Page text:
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Sanders: Donald Trump in Mississippi was just stating the facts

President Donald Trump at a rally Tuesday in

President Donald Trump at a rally Tuesday in Southaven, Miss. Credit: AP / Rogelio V. Solis

President Donald Trump was merely “stating the facts” when he mimicked a woman who has accused Supreme Court nominee Brett Kavanaugh of sexual assault, White House officials said Wednesday.

But several U.S. senators whose votes are key to Kavanaugh’s confirmation characterized Trump’s remarks about California professor Christine Blasey Ford at Mississippi rally as insensitive, with one lawmaker calling them, “just plain wrong.”

Trump “was stating facts that were stated during Dr. Ford’s testimony and the Senate has to make a decision based on those facts about whether or not they see Judge Kavanagh as qualified to be on the Supreme Court,” Press Secretary Sarah Huckabee Sanders said during a White House press briefing Wednesday.

Sanders called the judge’s confirmation process “a disgrace,” and accused Senate Democrats of undermining the entire judicial branch.

“Every single word Judge Kavanaugh has said has been picked apart. Second by second of his testimony has been picked apart, yet if anybody says anything about the accusations that have been thrown against him that’s totally off limits and outrageous,” Sanders said.

At a “Make America Great Again” rally in Mississippi on Tuesday night, Trump imitated Ford and her responses to questions she fielded at a Senate hearing last Thursday. She had testified that a drunken Kavanaugh had tried to sexually assault her at a small house party in a Maryland home when they were teenagers in high school.

Mimicking Ford’s testimony about the alleged assault, Trump said, “I had one beer. Well, do you think it was – nope it was one beer. How did you get home? I don’t remember. How did you get there? I don’t remember. Where is the place? I don’t remember. How many years ago was it? I don’t know.”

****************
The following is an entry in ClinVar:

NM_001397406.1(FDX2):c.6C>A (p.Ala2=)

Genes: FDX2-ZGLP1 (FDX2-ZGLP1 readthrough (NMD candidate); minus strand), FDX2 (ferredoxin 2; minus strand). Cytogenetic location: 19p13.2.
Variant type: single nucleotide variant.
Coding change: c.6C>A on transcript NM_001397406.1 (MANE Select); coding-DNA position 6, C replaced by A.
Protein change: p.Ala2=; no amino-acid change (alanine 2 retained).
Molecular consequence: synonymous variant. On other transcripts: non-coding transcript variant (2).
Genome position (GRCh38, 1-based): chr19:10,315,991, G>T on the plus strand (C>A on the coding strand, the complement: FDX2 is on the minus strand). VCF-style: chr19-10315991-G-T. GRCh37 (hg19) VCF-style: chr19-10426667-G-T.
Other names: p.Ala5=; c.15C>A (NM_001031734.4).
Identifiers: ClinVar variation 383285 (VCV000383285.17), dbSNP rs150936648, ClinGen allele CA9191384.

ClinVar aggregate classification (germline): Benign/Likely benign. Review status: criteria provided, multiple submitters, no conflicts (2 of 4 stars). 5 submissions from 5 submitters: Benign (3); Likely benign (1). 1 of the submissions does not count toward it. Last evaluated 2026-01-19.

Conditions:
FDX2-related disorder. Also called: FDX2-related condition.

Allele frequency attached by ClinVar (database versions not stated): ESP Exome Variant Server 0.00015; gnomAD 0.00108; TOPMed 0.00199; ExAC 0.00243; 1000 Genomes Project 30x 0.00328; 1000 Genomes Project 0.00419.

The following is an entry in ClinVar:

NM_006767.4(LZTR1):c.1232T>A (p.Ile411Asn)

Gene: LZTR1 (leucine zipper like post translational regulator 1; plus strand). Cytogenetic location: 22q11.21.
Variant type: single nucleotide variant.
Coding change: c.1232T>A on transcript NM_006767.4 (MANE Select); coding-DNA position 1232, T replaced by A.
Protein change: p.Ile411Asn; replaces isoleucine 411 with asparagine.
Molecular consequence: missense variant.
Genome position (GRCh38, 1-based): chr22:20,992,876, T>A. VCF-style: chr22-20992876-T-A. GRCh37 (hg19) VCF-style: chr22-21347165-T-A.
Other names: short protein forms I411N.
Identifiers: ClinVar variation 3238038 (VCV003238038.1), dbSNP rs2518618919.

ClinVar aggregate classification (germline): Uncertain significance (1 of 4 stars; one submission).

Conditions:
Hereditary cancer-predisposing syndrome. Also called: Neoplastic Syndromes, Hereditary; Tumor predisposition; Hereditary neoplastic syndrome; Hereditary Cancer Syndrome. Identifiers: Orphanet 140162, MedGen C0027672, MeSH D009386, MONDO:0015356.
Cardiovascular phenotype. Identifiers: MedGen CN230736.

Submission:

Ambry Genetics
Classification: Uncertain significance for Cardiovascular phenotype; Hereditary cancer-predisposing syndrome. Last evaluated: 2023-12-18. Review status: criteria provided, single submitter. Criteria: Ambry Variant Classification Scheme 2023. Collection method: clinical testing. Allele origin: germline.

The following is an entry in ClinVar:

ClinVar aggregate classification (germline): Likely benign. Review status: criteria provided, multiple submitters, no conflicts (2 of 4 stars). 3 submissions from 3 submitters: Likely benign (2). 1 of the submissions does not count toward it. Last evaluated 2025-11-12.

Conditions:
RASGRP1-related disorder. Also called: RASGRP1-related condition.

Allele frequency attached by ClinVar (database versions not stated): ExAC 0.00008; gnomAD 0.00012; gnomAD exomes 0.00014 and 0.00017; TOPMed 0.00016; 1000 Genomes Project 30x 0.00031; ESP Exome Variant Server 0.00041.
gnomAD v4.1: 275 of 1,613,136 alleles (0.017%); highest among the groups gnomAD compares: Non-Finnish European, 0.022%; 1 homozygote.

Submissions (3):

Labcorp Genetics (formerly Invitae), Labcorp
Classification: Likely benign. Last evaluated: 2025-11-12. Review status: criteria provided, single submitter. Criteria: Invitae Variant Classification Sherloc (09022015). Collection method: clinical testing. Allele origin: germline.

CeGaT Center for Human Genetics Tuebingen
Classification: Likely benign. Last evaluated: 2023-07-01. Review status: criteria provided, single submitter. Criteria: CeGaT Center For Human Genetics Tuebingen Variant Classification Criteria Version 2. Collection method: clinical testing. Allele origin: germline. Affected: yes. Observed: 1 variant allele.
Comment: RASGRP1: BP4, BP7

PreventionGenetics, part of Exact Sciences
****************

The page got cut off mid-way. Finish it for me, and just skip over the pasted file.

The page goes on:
He continued, “And a man’s life is in tatters.”

Kavanaugh has called the allegations false, saying he did not attend the gathering at the house that night 36 years ago.

On Wednesday, Sen. Lisa Murkowksi (R-Alaska), a critical Republican swing vote, called Trump’s comments at the rally, “absolutely, wholly unacceptable.”

Asked if Trump’s remarks could affect her vote on Kavanaugh, Murkowski said: “I am taking everything into account. The president’s comments yesterday mocking Dr. Ford were wholly inappropriate and in my view, unacceptable.”

According to The Washington Post, Sen. Susan Collins (R-Maine), told reporters Wednesday, “The president’s comments were just plain wrong.” Collins also is said to be undecided about how she will vote.

On NBC’s “Today” show, Sen. Jeff Flake (R-Arizona), a Senate Judiciary Committee member who last Friday pressed successfully for an FBI probe into the sexual misconduct claims against Kavanaugh, called Trump’s Mississippi speech “appalling . . . To discuss something this sensitive at a political rally is just not right. It’s just not right.”

Senate Democrats also criticized Trump, with Senate Minority Leader Chuck Schumer (D-N.Y.) calling on him to apologize.

“President Trump should send a message to the women of America right now that he’s sorry for saying what he said about Dr. Blasey Ford, that survivors of sexual assault should not only be heard but treated with dignity and respect and compassion,” Schumer said.

Sanders said the administration was confident Kavanaugh will be confirmed.

“This is a coordinated smear campaign. No evidence, no independent corroboration — just smears.” Sanders said.

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